Aristotle was a philosopher and researcher born in Ancient Greece. He is considered the father of Western philosophy along with Plato, and his ideas have had a great influence on the intellectual history of the West.
Here we will know the types of causes according to Aristotle: the formal, the material, the efficient and the final . The author thus insists that we must know the principles of natural beings.
Aristotle’s four-cause theory and his notion of movement
Aristotle developed a very influential theory in the history of thought: the theory of the four causes . This theory was focused on understanding movement, which according to the philosopher has a broader sense than in our language, and is synonymous with change in general.
According to him, the movement can be natural or violent . If it is natural, Aristotle defines it as “every object in the universe has its own place in nature, and he who is not in his own place will strive to attain it”.
He believes that every change has a cause. According to Aristotle, knowledge (whether scientific or philosophical) is always knowledge by causes; something is known when its why is known (the why of its existence), that is, the first cause. But he distinguishes up to four types of causes that explain what happens in nature.
Types of causes according to Aristotle
The types of cases according to Aristotle are formal, material, efficient and final. The first two are intrinsic (they constitute the being), and the other two are considered extrinsic (they explain the becoming).
In reality, and as we shall see, the four types of causes according to Aristotle are in some way reduced to two: form and matter; matter as an indeterminate substratum, and form as the principle of all determinations. Let us know each of the causes according to this Greek thinker.
1. Formal cause
What form or structure does what we study have? It’s all about form. It is the cause of something as it determines that something, and makes it what it is. It is about the specific cause of the entity in question, that is, the cause of the species itself. It is the essence of the object or being . This cause determines the second one, matter.
If we relate this cause to learning, it would be the theories or models of learning, and they can be expressed in mathematical or computational terms.
2. Material cause
What is it made of? This concept from Aristotle’s theory of causation refers to the matter in question, the passive condition, necessary as a substrate that receives form and is maintained through change. From it something is born, emerges or becomes; it is something totally undetermined, for example a stone, wood,…
This cause makes the world not a world of pure form (like that of Platonic ideas) but a sensitive and changing world.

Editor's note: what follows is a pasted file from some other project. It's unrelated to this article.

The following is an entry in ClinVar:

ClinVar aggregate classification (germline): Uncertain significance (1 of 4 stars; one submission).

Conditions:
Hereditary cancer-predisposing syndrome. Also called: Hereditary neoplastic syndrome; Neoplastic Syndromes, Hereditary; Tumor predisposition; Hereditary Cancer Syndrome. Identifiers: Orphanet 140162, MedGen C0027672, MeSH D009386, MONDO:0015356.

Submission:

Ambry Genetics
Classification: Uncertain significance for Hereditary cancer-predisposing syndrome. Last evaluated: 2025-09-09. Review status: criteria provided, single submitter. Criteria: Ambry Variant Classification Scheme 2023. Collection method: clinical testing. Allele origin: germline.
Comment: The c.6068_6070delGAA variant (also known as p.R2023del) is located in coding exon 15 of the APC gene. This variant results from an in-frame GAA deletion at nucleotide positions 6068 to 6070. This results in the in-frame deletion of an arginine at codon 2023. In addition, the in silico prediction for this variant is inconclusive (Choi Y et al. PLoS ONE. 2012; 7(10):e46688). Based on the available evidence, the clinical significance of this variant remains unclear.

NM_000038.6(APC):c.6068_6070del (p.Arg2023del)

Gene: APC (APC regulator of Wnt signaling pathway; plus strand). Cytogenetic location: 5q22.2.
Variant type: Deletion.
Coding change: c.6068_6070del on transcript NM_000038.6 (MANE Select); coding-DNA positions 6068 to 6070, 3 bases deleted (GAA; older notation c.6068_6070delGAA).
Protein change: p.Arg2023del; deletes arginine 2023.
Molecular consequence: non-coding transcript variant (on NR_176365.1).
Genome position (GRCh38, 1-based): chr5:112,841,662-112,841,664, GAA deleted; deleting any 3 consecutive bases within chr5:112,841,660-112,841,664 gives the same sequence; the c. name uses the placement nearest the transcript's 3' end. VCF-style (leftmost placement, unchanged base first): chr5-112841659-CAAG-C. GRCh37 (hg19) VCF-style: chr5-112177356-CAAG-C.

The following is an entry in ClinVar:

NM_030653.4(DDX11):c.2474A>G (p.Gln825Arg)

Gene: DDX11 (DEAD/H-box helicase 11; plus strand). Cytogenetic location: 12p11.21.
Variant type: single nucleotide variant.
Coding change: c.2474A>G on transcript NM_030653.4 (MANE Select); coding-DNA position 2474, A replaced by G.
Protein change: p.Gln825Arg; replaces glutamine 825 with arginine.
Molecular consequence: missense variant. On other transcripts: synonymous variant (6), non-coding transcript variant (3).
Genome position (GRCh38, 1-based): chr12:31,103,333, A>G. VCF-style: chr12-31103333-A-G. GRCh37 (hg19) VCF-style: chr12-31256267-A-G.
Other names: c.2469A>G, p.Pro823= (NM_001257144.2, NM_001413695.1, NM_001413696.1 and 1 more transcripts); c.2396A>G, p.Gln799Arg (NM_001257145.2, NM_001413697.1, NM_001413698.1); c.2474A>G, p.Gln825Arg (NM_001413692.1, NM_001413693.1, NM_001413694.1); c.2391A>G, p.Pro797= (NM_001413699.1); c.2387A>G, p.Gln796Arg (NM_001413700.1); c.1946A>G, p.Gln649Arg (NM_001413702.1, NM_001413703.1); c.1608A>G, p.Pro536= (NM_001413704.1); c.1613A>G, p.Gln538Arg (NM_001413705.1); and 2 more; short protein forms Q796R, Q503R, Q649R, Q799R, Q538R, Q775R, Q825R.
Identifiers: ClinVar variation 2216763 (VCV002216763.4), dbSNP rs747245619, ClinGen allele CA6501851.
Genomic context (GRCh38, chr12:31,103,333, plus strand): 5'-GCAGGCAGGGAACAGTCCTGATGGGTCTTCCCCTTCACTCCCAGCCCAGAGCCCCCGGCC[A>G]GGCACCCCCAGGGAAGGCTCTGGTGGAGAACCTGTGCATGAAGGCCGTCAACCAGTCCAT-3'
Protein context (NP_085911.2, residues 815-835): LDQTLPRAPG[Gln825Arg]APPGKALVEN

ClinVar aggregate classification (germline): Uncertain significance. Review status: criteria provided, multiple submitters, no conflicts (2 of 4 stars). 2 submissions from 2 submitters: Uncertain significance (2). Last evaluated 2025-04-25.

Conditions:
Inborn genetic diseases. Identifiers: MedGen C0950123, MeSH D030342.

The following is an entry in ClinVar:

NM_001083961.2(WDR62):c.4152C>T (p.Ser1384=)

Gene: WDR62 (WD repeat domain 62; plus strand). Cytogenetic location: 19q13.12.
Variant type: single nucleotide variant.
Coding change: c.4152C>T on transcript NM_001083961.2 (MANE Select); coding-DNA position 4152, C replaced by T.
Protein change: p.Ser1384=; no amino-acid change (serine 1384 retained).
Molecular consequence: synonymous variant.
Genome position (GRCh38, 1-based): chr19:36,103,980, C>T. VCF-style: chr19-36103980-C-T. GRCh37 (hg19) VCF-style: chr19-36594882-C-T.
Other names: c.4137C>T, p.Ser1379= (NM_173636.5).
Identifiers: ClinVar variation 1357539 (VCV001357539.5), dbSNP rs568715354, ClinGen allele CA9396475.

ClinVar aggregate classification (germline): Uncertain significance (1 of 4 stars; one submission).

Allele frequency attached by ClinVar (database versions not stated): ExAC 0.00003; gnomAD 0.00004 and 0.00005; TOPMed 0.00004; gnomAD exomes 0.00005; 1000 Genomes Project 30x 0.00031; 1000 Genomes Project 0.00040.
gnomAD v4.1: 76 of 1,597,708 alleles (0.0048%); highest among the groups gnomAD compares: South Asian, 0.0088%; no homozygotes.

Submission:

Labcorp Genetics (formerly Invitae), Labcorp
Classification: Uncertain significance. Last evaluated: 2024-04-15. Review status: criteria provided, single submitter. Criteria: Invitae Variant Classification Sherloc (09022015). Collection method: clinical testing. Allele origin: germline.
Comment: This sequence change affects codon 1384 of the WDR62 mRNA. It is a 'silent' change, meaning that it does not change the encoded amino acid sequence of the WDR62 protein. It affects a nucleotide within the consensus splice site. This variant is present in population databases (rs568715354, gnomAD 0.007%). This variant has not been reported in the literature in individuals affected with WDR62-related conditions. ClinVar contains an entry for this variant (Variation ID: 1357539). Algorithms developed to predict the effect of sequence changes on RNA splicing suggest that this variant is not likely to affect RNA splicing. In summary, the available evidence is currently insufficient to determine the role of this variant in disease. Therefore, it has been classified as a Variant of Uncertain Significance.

Applied to learning, it also refers to neural changes, the physical changes to the nervous system that mediate learning.
3. Efficient cause
Which agent produced it? It is the principle of change or movement, that agent that produces such a change . In other words, it is the motor or stimulus that triggers the development process.
It is the “cause of what the thing is” (for example, that the child is a man, or that the table is the table). As we have seen, only this cause can set the thing in motion.
These are the necessary and sufficient conditions to produce a result in the behavior . It is the previous experience with specific stimuli and responses that produces the change in behaviour, which signals the presence of learning.
4. Final cause
What is its function or goal? It is the reality or end towards which a being is directed, the goal. It is the perfect act, the goal of a being . It is that towards which the individual is oriented. It would be like the plan considered insofar as it is not yet incorporated into the particular thing, that is, nature aspires to it but has not yet been “achieved”. It is the perfection towards which the thing tends to arrive.
Applied to humans, this cause allows the subject to adapt to the environment . Learning mechanisms evolve because they provide a reproductive advantage.
Let us think of a simple example to illustrate Aristotle’s theory: let us imagine a statue. Following the types of causes of Aristotle, the material cause would be the bronze of the statue, the formal cause would be the shape of the statue, the efficient cause would be the sculptor and the final cause would be to decorate a temple.
- Carpio, A. (2004). Principles of philosophy: an introduction to its problems. Buenos Aires: Glauco.
- Aristotle (2008). Metaphysics. Editorial Alliance.